Life is full of ups and downs, and our moods are no different. It’s normal to feel blue from time to time, but a persistent low mood that affects your day to day life is not something that should be brushed aside.

Your mental health is just as important as your physical health (and, in fact, can affect that too), so if you are suffering from persistent feelings of sadness, reach out. In Ireland, an estimated 300,000 people suffer from a mental illness, with depression being the most common diagnosis. You are not alone, and you shouldn’t suffer in silence.

What is depression?

Depression is a mood disorder categorised by feelings of intense sadness, loss of interest in everyday activities, feelings of guilt and, sometimes, sleep disturbances. Depression can last anywhere from a few weeks to months.

While people with a family history are more at risk of developing depression, it is important to remember that it can strike any person at any time. Luckily, depression is very treatable, and there are lots of things that can be done to help improve your mood.

See Mental Health Ireland for more information on clinical depression.

What are the symptoms of depression?

Symptoms of depression can be grouped into three categories: psychological, physical and social. If you identify as having a lot of the symptoms below reach out to your GP or CarePlus Pharmacist.

Psychological symptoms

  • Continuous low mood or sadness
  • Feelings of hopelessness and despair
  • Low self-esteem
  • Crying and tearfulness
  • Feelings of guilt
  • Feeling irritable and intolerant of others
  • Loss of motivation and little interest in activities that were once enjoyable
  • Difficulty making decisions
  • Suicidal thoughts or thoughts of harming yourself
  • Feeling anxious or worried

If you feel suicidal and have plans to harm yourself, please reconsider. Call 999 or 112 or go to your local A&E as soon as you can.

Social symptoms

  • Finding work difficult, struggling with tasks that were once easy
  • Avoiding friends and social gatherings
  • Loss of interest in hobbies or activities
  • Difficulties at home, arguing or irritable with family members 

Physical symptoms

  • Speaking or moving slowly
  • Loss of appetite or weight (though sometimes people can gain weight or find their appetite is increased)
  • Unexplained aches and pains
  • Lack of energy, feeling fatigued constantly
  • Loss of libido
  • Disturbed sleep patterns; struggling to fall asleep, waking very early, oversleeping

Who is at risk of developing depression?

Depression can strike anyone at any time, but there are some factors which can cause people to develop depression. These include:

  • Childhood trauma
  • Chronic illness, such as heart disease, back pain, cancer
  • Life changing events such as bereavement or job loss

It’s important to remember that depression can strike because of chemical imbalances in the brain (the chemicals most involved in depression are thought to be Serotonin and Noradrenaline), and you should not dismiss a persistent low mood just because you think that you “don’t have a reason to be depressed”.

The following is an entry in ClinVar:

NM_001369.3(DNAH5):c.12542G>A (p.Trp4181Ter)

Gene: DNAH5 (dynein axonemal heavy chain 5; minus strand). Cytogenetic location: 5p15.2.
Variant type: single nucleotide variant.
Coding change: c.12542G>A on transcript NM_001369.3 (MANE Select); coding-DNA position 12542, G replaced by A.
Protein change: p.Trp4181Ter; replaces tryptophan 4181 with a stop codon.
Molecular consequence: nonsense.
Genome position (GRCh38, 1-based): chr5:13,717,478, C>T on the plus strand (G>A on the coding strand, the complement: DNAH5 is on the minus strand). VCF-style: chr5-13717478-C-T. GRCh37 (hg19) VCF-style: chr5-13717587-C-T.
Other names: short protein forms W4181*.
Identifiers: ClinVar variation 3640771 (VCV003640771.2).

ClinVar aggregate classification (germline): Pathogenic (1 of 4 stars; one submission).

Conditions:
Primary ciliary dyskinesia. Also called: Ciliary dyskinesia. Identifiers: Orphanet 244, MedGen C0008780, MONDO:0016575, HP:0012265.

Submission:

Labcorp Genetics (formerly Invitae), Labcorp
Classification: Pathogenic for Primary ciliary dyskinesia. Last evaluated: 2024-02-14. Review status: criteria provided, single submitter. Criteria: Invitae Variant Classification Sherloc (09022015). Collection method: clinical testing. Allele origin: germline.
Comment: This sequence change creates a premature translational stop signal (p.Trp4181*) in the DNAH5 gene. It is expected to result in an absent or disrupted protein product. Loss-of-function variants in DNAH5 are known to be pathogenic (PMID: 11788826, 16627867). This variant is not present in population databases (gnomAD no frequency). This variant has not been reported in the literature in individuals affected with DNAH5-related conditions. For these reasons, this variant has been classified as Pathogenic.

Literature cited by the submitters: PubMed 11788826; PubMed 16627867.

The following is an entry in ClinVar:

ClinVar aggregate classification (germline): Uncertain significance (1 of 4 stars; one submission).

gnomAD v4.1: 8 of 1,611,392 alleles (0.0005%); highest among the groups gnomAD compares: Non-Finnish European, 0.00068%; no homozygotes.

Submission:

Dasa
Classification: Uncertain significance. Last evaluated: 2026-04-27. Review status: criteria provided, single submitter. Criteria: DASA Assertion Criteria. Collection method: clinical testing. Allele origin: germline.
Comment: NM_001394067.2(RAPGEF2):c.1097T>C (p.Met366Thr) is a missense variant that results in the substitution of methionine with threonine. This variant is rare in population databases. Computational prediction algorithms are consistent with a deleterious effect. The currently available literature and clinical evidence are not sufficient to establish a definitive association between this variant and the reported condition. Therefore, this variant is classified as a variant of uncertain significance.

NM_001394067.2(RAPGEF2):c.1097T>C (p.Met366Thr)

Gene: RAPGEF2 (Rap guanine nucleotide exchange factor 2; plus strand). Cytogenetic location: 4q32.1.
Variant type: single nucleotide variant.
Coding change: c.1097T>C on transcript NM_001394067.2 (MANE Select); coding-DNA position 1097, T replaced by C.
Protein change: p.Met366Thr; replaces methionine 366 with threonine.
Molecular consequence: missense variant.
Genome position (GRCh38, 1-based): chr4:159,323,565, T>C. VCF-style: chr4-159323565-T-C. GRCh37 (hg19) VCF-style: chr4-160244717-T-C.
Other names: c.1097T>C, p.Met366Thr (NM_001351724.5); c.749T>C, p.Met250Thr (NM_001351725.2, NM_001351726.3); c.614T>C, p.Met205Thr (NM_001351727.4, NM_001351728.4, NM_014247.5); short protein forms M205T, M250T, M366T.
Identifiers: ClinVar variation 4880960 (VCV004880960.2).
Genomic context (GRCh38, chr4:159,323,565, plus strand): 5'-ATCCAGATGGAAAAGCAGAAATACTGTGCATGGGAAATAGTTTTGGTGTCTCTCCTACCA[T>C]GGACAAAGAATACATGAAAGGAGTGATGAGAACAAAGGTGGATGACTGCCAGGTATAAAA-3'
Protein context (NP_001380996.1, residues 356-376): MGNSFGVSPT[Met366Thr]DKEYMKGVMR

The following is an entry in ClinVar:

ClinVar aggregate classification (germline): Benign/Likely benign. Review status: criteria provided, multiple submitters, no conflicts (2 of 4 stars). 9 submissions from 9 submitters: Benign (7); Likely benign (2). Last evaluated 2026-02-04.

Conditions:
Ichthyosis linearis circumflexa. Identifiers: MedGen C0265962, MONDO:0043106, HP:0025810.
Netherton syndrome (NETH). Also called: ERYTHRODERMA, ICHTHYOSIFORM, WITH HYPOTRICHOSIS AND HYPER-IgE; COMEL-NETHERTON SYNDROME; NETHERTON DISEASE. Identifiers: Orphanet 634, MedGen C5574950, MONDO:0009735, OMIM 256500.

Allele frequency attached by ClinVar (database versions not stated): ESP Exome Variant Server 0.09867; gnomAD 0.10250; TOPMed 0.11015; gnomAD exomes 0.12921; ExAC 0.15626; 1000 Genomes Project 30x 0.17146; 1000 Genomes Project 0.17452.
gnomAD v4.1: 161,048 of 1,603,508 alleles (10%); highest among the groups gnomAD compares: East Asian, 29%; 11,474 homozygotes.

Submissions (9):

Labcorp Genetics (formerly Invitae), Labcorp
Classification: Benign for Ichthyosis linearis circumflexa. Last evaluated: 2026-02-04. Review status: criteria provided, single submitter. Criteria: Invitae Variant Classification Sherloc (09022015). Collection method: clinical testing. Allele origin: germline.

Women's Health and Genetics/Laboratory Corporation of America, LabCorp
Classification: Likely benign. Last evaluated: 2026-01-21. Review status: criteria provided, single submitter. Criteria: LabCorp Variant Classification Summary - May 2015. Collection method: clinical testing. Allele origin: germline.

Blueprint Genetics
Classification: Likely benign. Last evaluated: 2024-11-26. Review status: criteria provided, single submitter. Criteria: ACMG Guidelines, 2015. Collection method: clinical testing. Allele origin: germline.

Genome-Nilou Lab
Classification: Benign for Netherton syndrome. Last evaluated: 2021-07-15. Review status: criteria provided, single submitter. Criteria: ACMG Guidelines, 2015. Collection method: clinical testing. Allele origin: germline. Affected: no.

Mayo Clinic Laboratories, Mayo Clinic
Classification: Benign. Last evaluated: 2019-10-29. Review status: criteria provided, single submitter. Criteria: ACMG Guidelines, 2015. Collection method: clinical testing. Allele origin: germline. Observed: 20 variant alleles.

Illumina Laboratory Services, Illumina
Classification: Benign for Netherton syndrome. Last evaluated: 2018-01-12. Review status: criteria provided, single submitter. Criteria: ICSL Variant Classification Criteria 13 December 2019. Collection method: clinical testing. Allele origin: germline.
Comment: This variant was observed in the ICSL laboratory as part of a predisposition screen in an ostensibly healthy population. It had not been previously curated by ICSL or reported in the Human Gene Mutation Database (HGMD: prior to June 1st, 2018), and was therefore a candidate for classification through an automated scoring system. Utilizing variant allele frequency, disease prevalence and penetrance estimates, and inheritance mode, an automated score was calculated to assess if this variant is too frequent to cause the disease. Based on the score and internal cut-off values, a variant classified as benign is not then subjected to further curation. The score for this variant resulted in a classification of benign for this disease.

Depression is an illness like any other; you wouldn’t look for a “reason” to treat a broken leg, so don’t treat your mood any differently!

How is depression treated?

If you have clinical depression, your GP may prescribe you medication to help your mood. The most common types of medication used for treating depression are antidepressant tablets, of which there are many different types. The most common antidepressants prescribed in Ireland are:

  • SSRIs Selective Serotonin Reuptake Inhibitors
  • SNRIs Serotonin and Noradrenaline Reuptake Inhibitors
  • NASSAs Noradrenaline and Specific Serotoninergic Antidepressants
  • MAOIs Monoamine oxidase inhibitors
  • Tricyclics

It’s important to take any medication that your doctor prescribes as directed and to never abruptly stop taking your tablets.

Always read the patient information leaflet that comes with your medication and if you have any queries about side effects or reactions, don’t hesitate to call your CarePlus Pharmacist or GP.

Other ways to help alleviate depression include:

  • Avoiding alcohol and drugs – alcohol is a depressant, so drinking while you are depressed, will only further exacerbate your symptoms. Likewise, recreational drugs can significantly affect a person’s mood and should be avoided entirely
  • Exercise – there is evidence to suggest that exercise can help alleviate mood. Exercise stimulates the release of endorphins in the brain, and these neurotransmitters produce feelings of happiness. Bonus points if you get out into nature and exercise outdoors
  • Join a Support Group – it’s good to talk, and there are lots of groups where you can find an empathetic ear for your worries. Groups like Aware ( run support groups all over Ireland, where you can meet with people in a similar situation

If you have any concerns about your mental health, you can call into any CarePlus Pharmacy and have a chat with our pharmacists in the privacy of our consultation room.